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At the end of our journey through modern European history, we're taking an episode to look back at how the practice of history developed and what the aim and goals and purpose of history have been. We'll also take time to consider how we should approach history research and writing going forward.

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 (00:00) to (02:00)

Hi, I'm John Green, and this is Crash Course European History, and we've done it! We've reached the end of history! Or I guess I should say we've reached the present day, and what a day it is. 

So today, we want to look back on this course to examine history itself. How did the study of history begin, how has it changed, and how will it continue to evolve? And why does it all matter? 

(Intro. music)

So last time we mentioned a book by Nobel prize winner Svetlana Alexievich called "An Oral History", which shows a new-ish way of studying the past. New-ish because it depended on evidence of people's spoken words and on their memories, instead of just written records. Alexievich valued memories--sad, opinionated, defiant, or nostalgic--as markers of what was historically important.

For example, how did ordinary people react to events like the Chernobyl disaster or say, Stalin's regime. Instead of making Stalin and the people close to him the center of the story, Alexievich centered the story elsewhere. And in doing so, she showed what life felt like for a much broader range of people. A woman recalled her childhood of intense poverty living in a mud hut and having for companions the interesting bugs that crept along the walls. History hadn't always taken bugs and desperately poor people's lives as its subjects.

Like, as you may remember, when Crash Course European History began, the hundred or so years war and the Bubonic plague were killing off people. And in those days, people noted big events such as plague or weather disasters, because they were seen as evidence of God's work. And so back then, history was kind of a calendar that showed what God was doing to us and when. But not nearly enough about the why. Why?!

 Anyway, remember when plagues were a big driver of human history? (02:00) to (04:00) (talking to someone off camera) Stan, could we roll the tape back to 2012? (past John speaking): 'If some superbug shows up tomorrow and it travels all these global trade routes and kills every living human, then globalization will have been very bad for human history.' Yeah, great, thanks Stan. If I knew it was coming, why wasn't I prepared? 

So away from my existential crisis and back to history, so historians started out noting what God was doing to us and when, and then began noting the big events of a monarch's reign and royal genealogy, which increasingly became the motto of what history should be: a record of what a monarch had caused to happen, alongside records of what God had caused to happen. For generations, historians in Europe followed this idea of noting big political events. And European historians set many of the stands for doing history that are still in practice today around the world.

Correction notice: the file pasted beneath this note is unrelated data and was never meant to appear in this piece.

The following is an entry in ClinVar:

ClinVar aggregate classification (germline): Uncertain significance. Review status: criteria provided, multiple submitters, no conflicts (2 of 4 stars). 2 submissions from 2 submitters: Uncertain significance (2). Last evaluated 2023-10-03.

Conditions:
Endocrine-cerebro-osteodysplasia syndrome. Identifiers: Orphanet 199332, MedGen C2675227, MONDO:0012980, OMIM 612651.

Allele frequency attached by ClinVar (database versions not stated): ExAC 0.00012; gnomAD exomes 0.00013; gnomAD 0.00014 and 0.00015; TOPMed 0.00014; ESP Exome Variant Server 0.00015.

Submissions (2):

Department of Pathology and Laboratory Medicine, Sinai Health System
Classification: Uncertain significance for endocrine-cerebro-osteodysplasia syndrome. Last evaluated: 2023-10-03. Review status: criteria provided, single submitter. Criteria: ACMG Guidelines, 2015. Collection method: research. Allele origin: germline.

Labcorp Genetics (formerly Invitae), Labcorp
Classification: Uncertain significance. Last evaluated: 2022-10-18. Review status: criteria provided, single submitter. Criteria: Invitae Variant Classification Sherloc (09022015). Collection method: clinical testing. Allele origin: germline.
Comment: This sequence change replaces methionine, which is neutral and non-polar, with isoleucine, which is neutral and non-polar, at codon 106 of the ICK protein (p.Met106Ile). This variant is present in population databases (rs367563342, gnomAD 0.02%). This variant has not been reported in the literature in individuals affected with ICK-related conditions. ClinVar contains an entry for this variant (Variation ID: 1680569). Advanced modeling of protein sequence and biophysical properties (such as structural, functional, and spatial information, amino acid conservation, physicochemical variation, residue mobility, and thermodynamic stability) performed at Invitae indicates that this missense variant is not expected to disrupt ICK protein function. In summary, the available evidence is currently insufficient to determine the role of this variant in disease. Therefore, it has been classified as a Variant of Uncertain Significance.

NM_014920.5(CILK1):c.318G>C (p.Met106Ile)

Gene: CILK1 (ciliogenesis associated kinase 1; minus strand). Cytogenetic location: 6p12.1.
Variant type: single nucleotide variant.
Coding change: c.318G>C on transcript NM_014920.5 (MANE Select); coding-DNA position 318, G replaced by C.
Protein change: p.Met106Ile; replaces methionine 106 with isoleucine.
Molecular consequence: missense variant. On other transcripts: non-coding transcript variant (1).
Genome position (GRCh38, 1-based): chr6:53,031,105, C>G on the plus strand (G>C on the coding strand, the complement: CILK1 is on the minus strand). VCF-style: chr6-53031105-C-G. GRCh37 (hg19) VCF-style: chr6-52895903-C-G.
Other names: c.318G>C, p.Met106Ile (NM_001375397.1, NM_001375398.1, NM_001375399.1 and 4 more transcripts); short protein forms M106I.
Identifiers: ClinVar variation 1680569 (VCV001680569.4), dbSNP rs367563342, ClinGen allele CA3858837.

And then around the time of the French Revolution and the age of nation building, history started to lay down several claims about why we should study history and why history was so important. First, history was said to be objective, based on records found in governmental archives. Second, it was an important foundation to the growing nation-states taking shape in the nineteenth century. 

Like, imagine that you're a newborn baby nation. You need to find ways to legitimize yourself: to define for instance what it means to be 'French' and why 'France' is a real and legitimate idea. And part of how nations did this was by studying, and in some ways creating, 'French History'. The idea was that the nation-state could be demonstrably truthful because it relied on official documents about how it came into being and how it replaced absolute monarchs. So instead of getting its authority solely from God as absolute monarchies had, the state's authority would come from objective history--showing the factual, historical ties that bound a people together.

 That's why in the United States students study American history. (04:00) to (06:00) And in France, students study French history.

And alongside studying and legitimizing the nation state, historical teaching and writing became a profession increasingly attached to universities and upholding strict standards of truth and objectivity. And these professional historians teaching in universities and doing research in government, church, or other archives, devised "The Seminar Method" in which they presented documents for their students to decipher and debate and scrutinize so that those students could find the true and objective meaning about the workings of politics and government.

The Seminar Method was most developed in Germany and took place in seminar rooms. You know, wood panels, fancy fireplaces, the rooms they put in the college brochures, and then you get to the actual college, and it's just a bunch of cinder blocks. Professors sometimes even locked those rooms to keep out the public, especially women who might be interested in history but weren't seen as worthy or capable of studying the grand formation of nations or the deeds of national leaders.